Family demands answers following autistic son’s death
Autistic teen dies after confrontation with employees, police at Bojangles

Elijah McClain

McClain, ElijahName: Elijah McClain.
Died: August 30, 2019.
Age at death: 23.
Cause of death: Restraint-related (Death in restraint; chokehold, sedated with ketamine).
Location: Aurora, Colorado, USA.

Elijah was home-schooled as a child, bright but independent. He worked as a massage therapist. Family described him as a “spiritual seeker, pacifist, oddball, vegetarian, athlete, and peacemaker who was exceedingly gentle.” An acquaintance said they thought Elijah wouldn’t so much as set a mouse trap for a rodent problem.

Elijah was walking down the road one evening, waving his arms. He had anemia and his face often got very cold; so he was wearing a ski mask at the time. Someone called the police. The police pinned Elijah down, restrained him, choked him, and cut off blood flow to his brain. Repeatedly apologizing, Elijah struggled to get a breath. Paramedics sedated him with a huge dose of ketamine for “excited delirium”, a diagnosis that is usually used to explain death from the stress put on someone’s body when they panic while being restrained. He passed out, was taken to the hospital, and was declared brain dead a few days later.

Autism Awareness Month – Remembering Elijah McClain
What We Know About the Killing of Elijah McClain
The death of Elijah McClain—reflections on living with autism while Black
Death of Elijah McClain
1 year after death of Elijah McClain, ketamine injections during arrests draw scrutiny

Max Benson

Benson, MaxName: Max Benson.
Died: November 28, 2018.
Age at death: 13.
Cause of death: Malpractice (Restraint-related).
Location: El Dorado Hills, California, USA.

Max liked dogs, numbers, and rocks. He had a strong sense of justice. He had a twin brother and an older brother.

Max’s mother remembers him as smart and verbal. He went to a special-needs school because he “had behaviors”.

Max died because he was restrained, face-down, by staff at his school for over an hour. Face-down restraints are dangerous and potentially fatal, and have been responsible for the deaths of many disabled children, but are still practiced in schools.

Face-down restraint was common, a daily occurrence at the school Max attended, where children could be restrained as punishment for an offense as little as trying to remove a staff member’s hand from their own when they were grabbed. One student, a girl named Tracee, had had her arm broken in restraint, and later that day was forced to clean up after herself because she vomited while she was restrained; the girl’s mother sued the school. The outcome of that lawsuit wasn’t public, but soon after it was settled, the school became a private school. Another student, Katie Kaufman, who had gone there from sixth to eighth grade, said it was normal to be body-slammed to the ground. She was restrained simply for getting upset and cursing; her mother eventually transferred her to another school.

The state found that the school had broken several state rules by using prone restraint as a punishment for predictable behavior rather than as an emergency measure to prevent injury, by using much more force than was either necessary or reasonable, by continuing the restraint much longer than necessary, and not following Max’s behavior plan.

The school tried to defend itself with claims that Max was “280 pounds and 6 feet tall” and that he had “severe autism” and was dangerous (he was 5’3″ and 180 pounds at the previous January doctor’s appointment). Then they claimed that they had done their best to resuscitate the boy (in fact, they waited 30 minutes); then they insisted that they were “devastated by the loss”. Other parents didn’t buy it and started removing their own children from the school and demanding a shutdown.

The school has announced it will be closing, but the terms of the agreement do not prohibit another school from buying the property, rehiring former staff, and opening the school again. The teacher who helped pin Max down is still working as a special education teacher.

A teacher, principal, administrator and the school itself were all charged with involuntary manslaughter.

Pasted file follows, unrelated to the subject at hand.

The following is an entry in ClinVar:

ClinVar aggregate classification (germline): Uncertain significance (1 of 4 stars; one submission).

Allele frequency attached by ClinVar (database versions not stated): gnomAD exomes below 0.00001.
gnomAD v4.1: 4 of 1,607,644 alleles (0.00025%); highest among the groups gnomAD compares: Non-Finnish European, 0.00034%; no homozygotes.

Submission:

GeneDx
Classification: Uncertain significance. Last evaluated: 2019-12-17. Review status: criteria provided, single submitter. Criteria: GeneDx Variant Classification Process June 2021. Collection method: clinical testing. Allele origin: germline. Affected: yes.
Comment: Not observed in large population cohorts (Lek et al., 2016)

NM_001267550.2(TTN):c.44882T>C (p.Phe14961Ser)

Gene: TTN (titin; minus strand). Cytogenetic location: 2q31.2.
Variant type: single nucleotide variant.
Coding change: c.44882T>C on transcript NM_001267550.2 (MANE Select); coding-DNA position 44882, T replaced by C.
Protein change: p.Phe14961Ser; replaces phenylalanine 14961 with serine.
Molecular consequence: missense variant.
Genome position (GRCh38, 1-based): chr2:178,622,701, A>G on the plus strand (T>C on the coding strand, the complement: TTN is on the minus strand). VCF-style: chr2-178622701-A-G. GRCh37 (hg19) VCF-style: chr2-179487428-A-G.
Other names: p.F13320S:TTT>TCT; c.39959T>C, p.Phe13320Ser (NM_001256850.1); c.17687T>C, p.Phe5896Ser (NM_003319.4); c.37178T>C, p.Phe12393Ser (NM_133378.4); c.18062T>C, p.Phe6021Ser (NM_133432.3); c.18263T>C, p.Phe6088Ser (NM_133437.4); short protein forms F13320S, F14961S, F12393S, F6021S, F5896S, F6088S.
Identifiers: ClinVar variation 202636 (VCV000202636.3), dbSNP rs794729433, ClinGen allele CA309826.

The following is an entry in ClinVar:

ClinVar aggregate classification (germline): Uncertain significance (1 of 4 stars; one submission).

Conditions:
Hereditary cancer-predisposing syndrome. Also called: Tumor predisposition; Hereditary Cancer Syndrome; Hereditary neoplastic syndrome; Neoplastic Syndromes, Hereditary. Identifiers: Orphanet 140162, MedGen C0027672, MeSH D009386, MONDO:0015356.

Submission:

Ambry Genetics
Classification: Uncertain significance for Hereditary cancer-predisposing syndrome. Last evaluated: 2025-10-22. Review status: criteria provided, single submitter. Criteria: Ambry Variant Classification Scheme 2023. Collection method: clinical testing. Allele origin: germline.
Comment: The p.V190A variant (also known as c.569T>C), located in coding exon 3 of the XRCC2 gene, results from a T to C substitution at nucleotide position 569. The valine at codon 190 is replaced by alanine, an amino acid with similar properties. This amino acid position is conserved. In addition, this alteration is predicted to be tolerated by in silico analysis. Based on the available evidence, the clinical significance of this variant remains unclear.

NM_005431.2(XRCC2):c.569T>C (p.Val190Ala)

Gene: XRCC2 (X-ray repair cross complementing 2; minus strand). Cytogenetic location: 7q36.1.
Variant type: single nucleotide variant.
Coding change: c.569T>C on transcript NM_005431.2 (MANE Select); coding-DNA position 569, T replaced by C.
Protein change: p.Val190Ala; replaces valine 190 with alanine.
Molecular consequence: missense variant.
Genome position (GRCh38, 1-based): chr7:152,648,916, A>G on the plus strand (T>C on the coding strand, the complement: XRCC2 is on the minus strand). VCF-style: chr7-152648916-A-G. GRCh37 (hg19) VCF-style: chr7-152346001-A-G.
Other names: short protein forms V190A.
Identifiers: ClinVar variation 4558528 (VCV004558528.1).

Court hearing for former Guiding Hands staffers in boy’s death at school moves to January
Teacher who ‘pinned vomiting autistic boy, 13, face down for two hours before he died’ was allowed to keep working
Supporters of student who died after being restrained call for awareness and changes
School workers charged in death of autistic child
School Employees Charged Over Death of Teen with Autism
CA law protects special needs students at nonpublic schools
13-Year-Old Autistic Boy Died After He Was Physically Restrained at School
Sheriff’s Office: Teen with Autism Dies after Being Restrained at El Dorado Hills School
Probe Into Student’s Death Finds School Violated Rules
School Violated Several Regulations In Autistic Teen’s Death
School where student with autism collapsed and later died violated restraint rules, California regulators find
Teen With Autism Dies After Being Restrained At School: Family’s Attorney Questions ‘Inaccuracies’ In Initial Reports
Autistic Boy Dies After School Forcibly Restrains Him
Boy with autism dies after being restrained at school
13-year-old student with autism dies after being physically restrained at school
Conflicting Reports In Death Of Teen With Autism
Autistic Student Dies After Being Restrained Face-Down By Staff At California School For Close To An Hour
Autistic teenager dies days after being restrained at school
Teen with autism dies after being physically restrained at school
Family IDs 13-Year-Old With Autism Who Died After Being Restrained at NorCal School; State Orders Campus to Stop Accepting New Students
Parents Begin Taking Their Children Out of Specialty School after Student’s Death
The School Where A 13-Year-Old Autistic Student Died After Being Physically Restrained Allegedly Broke State Law
California says school where autistic boy died violated regulations when it put him in a restraint hold
Community Calls For Guiding Hands School To Shut Down After Teen’s Death
Protesters demand closure of school where teen with autism was restrained, later died
Probe into death of student with autism finds school violated rules
Vigil Held For Autistic Student Who Died After Being Restrained At School
Vigil honors Davis boy who died following school restraint
Dangerous Restraint-and-Seclusion Policies Put Disabled Students at Severe Risk
The School Where A 13-Year-Old Autistic Boy Died After Being Restrained Did So On Others Often, Parents And Former Staff Say
District pulling students as Guiding Hands loses state certification after teen’s death
Judge puts decertification on hold for special-needs school where teen was restrained, later died
Under scrutiny after boy’s death, Guiding Hands School announces closure this week
‘Beyond insensitive’: El Dorado Hills school, shut after boy’s death, holds party fundraiser